Looking Back: Moments That Shifted Health Reform Conversation
News outlets look back at the major points in the health care debate that affected the health reform conversation.
Kaiser Health News reports on the "critical compromises" and events that shaped the final version of the health care reform bill, including the Democratic loss of Sen. Ted Kennedy's seat and the rise of the Tea Party movement. "The political developments are well-known: A so-called gang of six Democratic and Republican senators, led by Finance Chairman Max Baucus, D-Mont., failed to forge a bipartisan agreement. Concerns about the federal deficit swelled. Grass-roots conservatives filled congressional town hall meetings last August and helped to propel Republican Scott Brown to victory in Massachusetts. That deprived Democrats of a filibuster-proof Senate majority and transformed them from confident victors of the 2008 elections to nervous incumbents." The changes mean 23 million people in America will still be left without coverage, more than 6 million more than "originally intended," Kaiser Health News reports (Rau, 3/23).
Politico, on how the "C-SPAN summit" changed the debate: "Months of congressional negotiations had been anything but transparent, and that was bad enough. By January, Obama was starting to worry that the prolonged legislative wrangling with all the side deals and late-night sessions was sapping public confidence in a bill he hoped would be a cornerstone of his presidency. Obama's solution, which he settled on while writing his State of the Union address, was to embrace an idea from chief of staff Rahm Emanuel to hold a daylong summit at which Republicans and Democrats would debate the bill on C-SPAN." The White House views this as a turning point in the bill's fate (Budoff Brown, 3/24).
The Associated Press reports that Obama's determination came from reading "the 10 letters he reads each day from ordinary Americans. The letters became talismans for him: He carried them around. He recited their stories. He used them as rallying cries. (Or as props, as his critics saw it.). And it was in those letters that Obama found a compelling counterpoint to abstract policy debates" (Benac, 3/24).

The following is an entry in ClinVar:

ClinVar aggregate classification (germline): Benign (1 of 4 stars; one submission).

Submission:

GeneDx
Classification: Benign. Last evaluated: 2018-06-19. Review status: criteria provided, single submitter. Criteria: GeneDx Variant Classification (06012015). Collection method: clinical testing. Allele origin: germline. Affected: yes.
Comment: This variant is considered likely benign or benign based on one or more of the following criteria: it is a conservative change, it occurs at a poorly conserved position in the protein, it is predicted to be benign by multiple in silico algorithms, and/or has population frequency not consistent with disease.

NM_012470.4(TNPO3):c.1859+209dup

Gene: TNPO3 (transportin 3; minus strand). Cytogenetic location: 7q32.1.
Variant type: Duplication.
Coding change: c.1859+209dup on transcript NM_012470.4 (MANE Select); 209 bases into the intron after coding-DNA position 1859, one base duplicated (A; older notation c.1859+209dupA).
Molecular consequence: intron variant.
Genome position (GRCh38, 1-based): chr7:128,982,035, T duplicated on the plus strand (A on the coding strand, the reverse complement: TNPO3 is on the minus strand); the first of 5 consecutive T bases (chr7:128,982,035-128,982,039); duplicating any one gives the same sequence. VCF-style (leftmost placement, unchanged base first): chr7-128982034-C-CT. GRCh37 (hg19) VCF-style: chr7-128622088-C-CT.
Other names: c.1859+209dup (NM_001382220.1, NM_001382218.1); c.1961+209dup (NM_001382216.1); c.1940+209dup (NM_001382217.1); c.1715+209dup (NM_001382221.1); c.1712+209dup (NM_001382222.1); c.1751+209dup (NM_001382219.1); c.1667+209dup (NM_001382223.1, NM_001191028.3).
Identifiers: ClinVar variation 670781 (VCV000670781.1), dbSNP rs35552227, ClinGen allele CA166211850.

In a second story, The Washington Post reports on Sen. Ted Kennedy's legacy in urging health care reform and on the visitors to his gravesite in Arlington National Cemetery Tuesday. "The grave site of Edward M. Kennedy consists of only a white cross and a flat marble footstone, but it has attracted hundreds of visitors during the past several days." Kennedy's wife spent several hours at the grave last weekend, and his son Rep. Patrick Kennedy left a note at the grave that said "Dad-The unfinished business is done."
"The political odyssey of health-care reform is in many ways the story of Ted Kennedy. He dedicated his career to reforming the system; his Republican replacement in the Senate, Scott Brown, threatened the passage of Obama's bill; Democrats persevered in part because they rallied around Kennedy's memory" (Saslow and Rucker, 3/24).This is part of the KHN Morning Briefing, a summary of health policy coverage from major news organizations. Sign up for an email subscription.